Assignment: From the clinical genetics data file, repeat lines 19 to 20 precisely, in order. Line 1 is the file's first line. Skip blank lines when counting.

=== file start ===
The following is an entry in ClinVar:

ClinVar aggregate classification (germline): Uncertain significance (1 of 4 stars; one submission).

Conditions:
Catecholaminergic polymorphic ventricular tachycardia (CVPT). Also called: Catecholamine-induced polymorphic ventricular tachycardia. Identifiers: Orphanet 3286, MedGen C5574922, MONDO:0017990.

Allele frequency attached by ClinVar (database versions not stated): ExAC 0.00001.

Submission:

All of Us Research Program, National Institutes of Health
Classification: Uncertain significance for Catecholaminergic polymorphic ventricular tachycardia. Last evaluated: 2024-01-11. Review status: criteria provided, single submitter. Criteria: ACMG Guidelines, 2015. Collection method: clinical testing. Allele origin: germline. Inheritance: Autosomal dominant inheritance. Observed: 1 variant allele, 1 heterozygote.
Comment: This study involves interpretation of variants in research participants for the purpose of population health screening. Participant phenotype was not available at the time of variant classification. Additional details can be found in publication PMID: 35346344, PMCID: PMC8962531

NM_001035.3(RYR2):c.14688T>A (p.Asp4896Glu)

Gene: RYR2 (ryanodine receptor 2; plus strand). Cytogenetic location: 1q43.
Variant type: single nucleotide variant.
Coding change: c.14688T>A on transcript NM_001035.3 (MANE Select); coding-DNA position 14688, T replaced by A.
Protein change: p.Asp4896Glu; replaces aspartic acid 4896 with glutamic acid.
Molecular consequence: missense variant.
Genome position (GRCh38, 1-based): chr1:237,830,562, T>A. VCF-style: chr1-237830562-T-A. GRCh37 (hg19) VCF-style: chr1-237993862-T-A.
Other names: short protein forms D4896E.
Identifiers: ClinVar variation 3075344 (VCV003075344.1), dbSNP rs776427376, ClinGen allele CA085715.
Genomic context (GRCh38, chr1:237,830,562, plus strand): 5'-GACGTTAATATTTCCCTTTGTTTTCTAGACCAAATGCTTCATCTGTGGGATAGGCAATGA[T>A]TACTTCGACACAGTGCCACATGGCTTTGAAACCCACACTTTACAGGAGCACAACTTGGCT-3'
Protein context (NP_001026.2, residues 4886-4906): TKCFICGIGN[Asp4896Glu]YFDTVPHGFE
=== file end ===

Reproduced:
Genomic context (GRCh38, chr1:237,830,562, plus strand): 5'-GACGTTAATATTTCCCTTTGTTTTCTAGACCAAATGCTTCATCTGTGGGATAGGCAATGA[T>A]TACTTCGACACAGTGCCACATGGCTTTGAAACCCACACTTTACAGGAGCACAACTTGGCT-3'
Protein context (NP_001026.2, residues 4886-4906): TKCFICGIGN[Asp4896Glu]YFDTVPHGFE